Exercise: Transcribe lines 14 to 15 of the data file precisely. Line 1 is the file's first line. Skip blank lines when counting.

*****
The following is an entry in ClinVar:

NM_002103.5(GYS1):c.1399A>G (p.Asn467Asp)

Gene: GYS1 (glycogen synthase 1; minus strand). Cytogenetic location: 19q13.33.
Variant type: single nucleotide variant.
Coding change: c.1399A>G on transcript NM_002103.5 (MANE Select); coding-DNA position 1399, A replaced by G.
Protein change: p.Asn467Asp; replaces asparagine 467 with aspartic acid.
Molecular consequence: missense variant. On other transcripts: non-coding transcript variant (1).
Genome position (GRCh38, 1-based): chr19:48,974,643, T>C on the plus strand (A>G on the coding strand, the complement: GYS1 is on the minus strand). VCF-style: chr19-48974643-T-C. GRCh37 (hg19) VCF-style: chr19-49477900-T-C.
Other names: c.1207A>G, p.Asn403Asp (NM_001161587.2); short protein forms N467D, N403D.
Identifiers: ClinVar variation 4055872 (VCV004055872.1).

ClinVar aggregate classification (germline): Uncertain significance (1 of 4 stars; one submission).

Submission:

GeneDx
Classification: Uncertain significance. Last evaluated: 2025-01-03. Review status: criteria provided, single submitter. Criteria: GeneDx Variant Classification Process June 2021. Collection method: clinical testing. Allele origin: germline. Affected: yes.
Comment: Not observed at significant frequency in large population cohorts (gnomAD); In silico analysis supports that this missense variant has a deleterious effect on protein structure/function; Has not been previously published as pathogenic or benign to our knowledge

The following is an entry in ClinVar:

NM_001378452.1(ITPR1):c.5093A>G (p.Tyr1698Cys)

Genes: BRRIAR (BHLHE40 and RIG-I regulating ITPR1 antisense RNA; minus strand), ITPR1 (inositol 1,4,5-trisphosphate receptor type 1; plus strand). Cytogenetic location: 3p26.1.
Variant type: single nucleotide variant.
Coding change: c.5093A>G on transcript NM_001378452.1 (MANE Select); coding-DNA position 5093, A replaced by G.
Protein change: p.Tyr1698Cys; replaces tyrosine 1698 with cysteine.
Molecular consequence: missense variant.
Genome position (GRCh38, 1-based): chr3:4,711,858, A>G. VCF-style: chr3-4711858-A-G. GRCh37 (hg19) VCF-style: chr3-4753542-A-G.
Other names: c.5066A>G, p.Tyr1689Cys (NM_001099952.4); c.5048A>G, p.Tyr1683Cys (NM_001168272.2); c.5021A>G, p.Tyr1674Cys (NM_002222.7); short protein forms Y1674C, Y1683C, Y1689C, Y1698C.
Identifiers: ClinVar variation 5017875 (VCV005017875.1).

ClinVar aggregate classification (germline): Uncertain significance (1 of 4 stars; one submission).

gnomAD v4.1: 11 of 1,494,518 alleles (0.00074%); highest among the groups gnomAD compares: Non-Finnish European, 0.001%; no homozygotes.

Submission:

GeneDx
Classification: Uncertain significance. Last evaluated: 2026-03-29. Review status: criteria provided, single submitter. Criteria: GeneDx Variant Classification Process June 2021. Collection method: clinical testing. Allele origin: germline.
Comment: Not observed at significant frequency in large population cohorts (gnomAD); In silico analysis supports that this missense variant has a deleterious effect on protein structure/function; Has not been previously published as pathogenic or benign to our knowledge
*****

Classification: Uncertain significance. Last evaluated: 2025-01-03. Review status: criteria provided, single submitter. Criteria: GeneDx Variant Classification Process June 2021. Collection method: clinical testing. Allele origin: germline. Affected: yes.
Comment: Not observed at significant frequency in large population cohorts (gnomAD); In silico analysis supports that this missense variant has a deleterious effect on protein structure/function; Has not been previously published as pathogenic or benign to our knowledge